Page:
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Friday, May 07, 2021, 10:27
Token of art appreciation
By Joyce Yip
Friday, May 07, 2021, 10:27 By Joyce Yip

Although NFT-backed sales are gaining traction in the art world, questions about the viability of this new digital currency abound. Joyce Yip has some answers.

EVERYDAYS: THE FIRST 5000 DAYS, a collage of digital images created by Beeple, was the first piece of NFT-backed art offered at a Christie’s auction and sold for US$69.3 million. (PHOTO PROVIDED TO CHINA DAILY)

In the past six months, three major auction houses — Christie’s, Sotheby’s and Phillips — opened their NFT sales account. And all of them fetched at least seven digits. At Christie’s March 2021 sale Beeple’s (Mike Winkelmann) EVERYDAYS: THE FIRST 5000 DAYS went for a whopping US$69.3 million — the third-highest price achieved by a living artist, topping Jeff Koons’ orange Balloon Dog (US$58.4 million). 

An acronym for “non-fungible tokens”, NFTs are units of data stored on the blockchain that cannot be changed or replaced. A 10 dollar bill, for example, can be traded for two fivers, and hence is fungible, whereas an NFT is unique and conversion-resistant. Usually, NFTs are used to represent cyber files, including digital art. Although an NFT holder does not have exclusive right to the concerned artwork — meaning everyone with access to the internet can still obtain and copy the file — an NFT is proof of the item’s authenticity, and purchasing one gives the buyer bragging rights, similar to owning an original piece of art, signed by the artist.

NFT developer William Entriken advises those looking to invest in NFT art to stick to reputable platforms. (PHOTO PROVIDED TO CHINA DAILY)

Not so long ago…

NFTs captured the art world’s attention in 2017 after two “creative technologists” — John Watkinson and Matt Hall — debuted 24-by-24 pixel images of pipe-smoking heads that were soon being treated as one-of-a-kind collectibles. More such art surfaced in the market, some more gimmicky than others, such as the googly-eyed CryptoKitties, which has accumulated a total trading volume of US$39 million since its release in 2017. As of last year, the NFT market is worth about US$250 million, thanks to “revenge spending” during COVID-19 and the new-found enthusiasm of Bitcoin millionaires.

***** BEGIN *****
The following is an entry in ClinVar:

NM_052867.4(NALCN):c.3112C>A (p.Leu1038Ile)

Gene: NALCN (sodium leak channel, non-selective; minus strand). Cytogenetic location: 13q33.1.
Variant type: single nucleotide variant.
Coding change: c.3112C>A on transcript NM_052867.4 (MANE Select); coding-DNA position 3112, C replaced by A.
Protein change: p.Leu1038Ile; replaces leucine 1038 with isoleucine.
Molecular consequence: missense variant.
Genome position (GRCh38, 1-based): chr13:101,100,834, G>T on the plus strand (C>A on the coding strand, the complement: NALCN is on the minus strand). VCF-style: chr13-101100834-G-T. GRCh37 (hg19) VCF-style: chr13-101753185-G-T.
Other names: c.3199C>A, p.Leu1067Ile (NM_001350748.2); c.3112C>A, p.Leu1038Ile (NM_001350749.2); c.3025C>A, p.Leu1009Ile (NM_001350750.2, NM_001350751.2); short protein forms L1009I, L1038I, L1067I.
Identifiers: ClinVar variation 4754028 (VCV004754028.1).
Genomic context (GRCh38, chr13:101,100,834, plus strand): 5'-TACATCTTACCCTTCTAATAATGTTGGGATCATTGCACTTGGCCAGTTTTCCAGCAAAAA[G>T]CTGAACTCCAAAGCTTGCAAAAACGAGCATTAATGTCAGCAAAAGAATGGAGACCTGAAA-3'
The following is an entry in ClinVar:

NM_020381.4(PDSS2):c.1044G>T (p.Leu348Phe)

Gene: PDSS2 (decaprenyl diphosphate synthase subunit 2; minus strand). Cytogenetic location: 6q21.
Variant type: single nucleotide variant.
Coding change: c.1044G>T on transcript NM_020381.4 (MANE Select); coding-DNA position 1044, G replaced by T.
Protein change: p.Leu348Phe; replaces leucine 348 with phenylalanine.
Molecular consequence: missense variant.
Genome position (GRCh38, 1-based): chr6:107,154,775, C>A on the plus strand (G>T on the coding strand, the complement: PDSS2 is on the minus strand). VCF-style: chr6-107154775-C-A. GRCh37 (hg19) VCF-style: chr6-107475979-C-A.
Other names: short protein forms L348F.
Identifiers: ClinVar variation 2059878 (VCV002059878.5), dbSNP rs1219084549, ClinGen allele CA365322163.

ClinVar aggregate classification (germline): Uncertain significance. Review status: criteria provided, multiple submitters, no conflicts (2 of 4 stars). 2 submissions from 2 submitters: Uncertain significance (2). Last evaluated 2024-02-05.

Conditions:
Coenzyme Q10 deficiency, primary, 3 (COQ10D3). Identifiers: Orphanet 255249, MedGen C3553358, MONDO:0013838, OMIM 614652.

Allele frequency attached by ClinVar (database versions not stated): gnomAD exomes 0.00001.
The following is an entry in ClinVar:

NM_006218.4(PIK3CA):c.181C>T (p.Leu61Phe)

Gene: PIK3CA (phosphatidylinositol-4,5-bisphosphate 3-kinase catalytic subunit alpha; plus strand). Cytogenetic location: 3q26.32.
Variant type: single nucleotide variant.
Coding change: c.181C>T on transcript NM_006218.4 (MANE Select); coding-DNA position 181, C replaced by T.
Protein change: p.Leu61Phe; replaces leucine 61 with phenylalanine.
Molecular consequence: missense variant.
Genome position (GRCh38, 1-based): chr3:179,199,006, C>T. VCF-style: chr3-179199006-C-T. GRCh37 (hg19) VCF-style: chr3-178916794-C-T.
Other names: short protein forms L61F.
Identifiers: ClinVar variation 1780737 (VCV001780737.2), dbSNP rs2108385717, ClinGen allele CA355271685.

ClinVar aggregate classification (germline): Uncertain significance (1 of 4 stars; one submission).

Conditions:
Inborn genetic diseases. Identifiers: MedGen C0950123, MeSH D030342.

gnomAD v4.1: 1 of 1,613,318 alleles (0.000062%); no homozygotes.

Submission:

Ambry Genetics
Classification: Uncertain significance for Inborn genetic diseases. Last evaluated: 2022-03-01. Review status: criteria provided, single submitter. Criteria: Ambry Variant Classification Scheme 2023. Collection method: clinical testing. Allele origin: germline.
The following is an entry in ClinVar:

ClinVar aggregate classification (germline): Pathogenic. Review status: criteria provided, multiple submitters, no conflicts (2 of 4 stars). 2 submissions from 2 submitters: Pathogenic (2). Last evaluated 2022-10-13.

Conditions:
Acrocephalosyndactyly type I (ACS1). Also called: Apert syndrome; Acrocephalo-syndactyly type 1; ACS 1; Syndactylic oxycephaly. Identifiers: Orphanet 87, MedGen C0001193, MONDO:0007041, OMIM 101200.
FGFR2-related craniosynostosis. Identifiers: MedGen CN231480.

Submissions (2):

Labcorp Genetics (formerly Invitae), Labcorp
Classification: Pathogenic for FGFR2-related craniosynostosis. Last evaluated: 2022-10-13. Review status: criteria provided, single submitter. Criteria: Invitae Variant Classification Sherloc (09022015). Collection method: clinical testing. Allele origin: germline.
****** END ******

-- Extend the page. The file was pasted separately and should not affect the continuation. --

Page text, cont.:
While skeptics warn that the exuberance currently seen around NFT might be a passing fad, even traditional brands dealing in tangible products — like DC Comics and Nike — have embraced this new digital currency format. And that three of the world’s major auction houses have jumped on to the NFT bandwagon has further legitimized its growing influence.  

NFTs are prized for the unique stamp of authenticity they place on a work of art and also help trace all past transactions. Still, it’s not one-size-fits-all. 

For instance, Mad Dog Jones’ REPLICATOR, sold recently by Phillips, turns the idea of investing in art, i.e. buying an original work with no duplicates, on its head. Its Generation 1 begins as an illustration of a photocopy machine in an office and will continue to produce new NFTs every 28 days for six months. Each subsequent generation will produce one less artwork in its lifetime until Generation 7 emerges. The piece’s anonymous buyer possesses all the NFT jams — the technology that could be applied to stop the process of replication.  

Banksy’s Grin Reaper is part of HOFA’s just-launched Millennials portfolio, which allows investors to buy shares of blue-chip art using blockchain technology. (PHOTO PROVIDED TO CHINA DAILY)

Are record prices for real?

Beeple created EVERYDAYS by posting a new digital image online  on a daily basis since May 2007 and collating them. It was the first piece of art up for an NFT-backed auction at Christie’s where cryptocurrency was accepted as payment. However, the auction house had dabbled in blockchain technology earlier, in 2018, by using a digital ledger to record the sales from its Barney A. Ebsworth Collection.

Sotheby’s now lists some of its lots under The Fungible Collection. It is also applying NFT to tangible goods. Its Important Watches Spring Sale in Hong Kong in April saw limited-edition timepieces accompanied by an NFT record of provenance plus a video revealing the watchmaking process. 

Robert Sleigh, managing director of operations, Sotheby’s Asia, regards NFT “as the glue between physical assets and digital ownership” and adds that he’s keen to explore the “tremendous crossover potential across a variety of luxury categories, as well as traditional fine art.”